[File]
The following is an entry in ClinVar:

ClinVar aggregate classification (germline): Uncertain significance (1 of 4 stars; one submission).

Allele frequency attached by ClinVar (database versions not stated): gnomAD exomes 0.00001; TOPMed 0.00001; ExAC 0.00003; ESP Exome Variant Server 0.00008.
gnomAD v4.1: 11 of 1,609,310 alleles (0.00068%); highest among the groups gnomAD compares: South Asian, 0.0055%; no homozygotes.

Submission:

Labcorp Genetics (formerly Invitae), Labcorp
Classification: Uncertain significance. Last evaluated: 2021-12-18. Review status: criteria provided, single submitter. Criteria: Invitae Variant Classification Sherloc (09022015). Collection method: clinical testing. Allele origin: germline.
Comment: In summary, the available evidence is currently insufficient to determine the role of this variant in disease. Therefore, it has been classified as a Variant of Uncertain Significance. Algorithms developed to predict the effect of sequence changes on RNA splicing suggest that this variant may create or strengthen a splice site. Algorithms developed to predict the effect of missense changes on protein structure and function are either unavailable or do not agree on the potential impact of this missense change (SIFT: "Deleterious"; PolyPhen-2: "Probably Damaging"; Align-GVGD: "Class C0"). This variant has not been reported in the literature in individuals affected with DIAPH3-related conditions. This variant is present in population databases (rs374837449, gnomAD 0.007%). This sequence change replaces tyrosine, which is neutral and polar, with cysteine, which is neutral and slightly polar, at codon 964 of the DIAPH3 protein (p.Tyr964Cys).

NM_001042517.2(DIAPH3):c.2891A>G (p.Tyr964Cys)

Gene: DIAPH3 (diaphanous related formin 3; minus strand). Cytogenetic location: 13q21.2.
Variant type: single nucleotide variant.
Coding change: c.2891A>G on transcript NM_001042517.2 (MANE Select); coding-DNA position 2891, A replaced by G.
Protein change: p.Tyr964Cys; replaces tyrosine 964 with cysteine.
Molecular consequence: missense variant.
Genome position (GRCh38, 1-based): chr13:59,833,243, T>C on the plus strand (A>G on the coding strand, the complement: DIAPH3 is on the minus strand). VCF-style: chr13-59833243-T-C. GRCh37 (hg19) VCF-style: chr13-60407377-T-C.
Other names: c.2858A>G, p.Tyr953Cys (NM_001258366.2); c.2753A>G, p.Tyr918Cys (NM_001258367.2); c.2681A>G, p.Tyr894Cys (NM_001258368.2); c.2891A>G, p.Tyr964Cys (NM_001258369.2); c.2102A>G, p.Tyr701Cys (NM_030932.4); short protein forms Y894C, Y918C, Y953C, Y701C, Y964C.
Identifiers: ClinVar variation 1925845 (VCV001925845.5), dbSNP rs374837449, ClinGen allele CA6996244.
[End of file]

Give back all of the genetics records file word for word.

The following is an entry in ClinVar:

ClinVar aggregate classification (germline): Uncertain significance (1 of 4 stars; one submission).

Allele frequency attached by ClinVar (database versions not stated): gnomAD exomes 0.00001; TOPMed 0.00001; ExAC 0.00003; ESP Exome Variant Server 0.00008.
gnomAD v4.1: 11 of 1,609,310 alleles (0.00068%); highest among the groups gnomAD compares: South Asian, 0.0055%; no homozygotes.

Submission:

Labcorp Genetics (formerly Invitae), Labcorp
Classification: Uncertain significance. Last evaluated: 2021-12-18. Review status: criteria provided, single submitter. Criteria: Invitae Variant Classification Sherloc (09022015). Collection method: clinical testing. Allele origin: germline.
Comment: In summary, the available evidence is currently insufficient to determine the role of this variant in disease. Therefore, it has been classified as a Variant of Uncertain Significance. Algorithms developed to predict the effect of sequence changes on RNA splicing suggest that this variant may create or strengthen a splice site. Algorithms developed to predict the effect of missense changes on protein structure and function are either unavailable or do not agree on the potential impact of this missense change (SIFT: "Deleterious"; PolyPhen-2: "Probably Damaging"; Align-GVGD: "Class C0"). This variant has not been reported in the literature in individuals affected with DIAPH3-related conditions. This variant is present in population databases (rs374837449, gnomAD 0.007%). This sequence change replaces tyrosine, which is neutral and polar, with cysteine, which is neutral and slightly polar, at codon 964 of the DIAPH3 protein (p.Tyr964Cys).

NM_001042517.2(DIAPH3):c.2891A>G (p.Tyr964Cys)

Gene: DIAPH3 (diaphanous related formin 3; minus strand). Cytogenetic location: 13q21.2.
Variant type: single nucleotide variant.
Coding change: c.2891A>G on transcript NM_001042517.2 (MANE Select); coding-DNA position 2891, A replaced by G.
Protein change: p.Tyr964Cys; replaces tyrosine 964 with cysteine.
Molecular consequence: missense variant.
Genome position (GRCh38, 1-based): chr13:59,833,243, T>C on the plus strand (A>G on the coding strand, the complement: DIAPH3 is on the minus strand). VCF-style: chr13-59833243-T-C. GRCh37 (hg19) VCF-style: chr13-60407377-T-C.
Other names: c.2858A>G, p.Tyr953Cys (NM_001258366.2); c.2753A>G, p.Tyr918Cys (NM_001258367.2); c.2681A>G, p.Tyr894Cys (NM_001258368.2); c.2891A>G, p.Tyr964Cys (NM_001258369.2); c.2102A>G, p.Tyr701Cys (NM_030932.4); short protein forms Y894C, Y918C, Y953C, Y701C, Y964C.
Identifiers: ClinVar variation 1925845 (VCV001925845.5), dbSNP rs374837449, ClinGen allele CA6996244.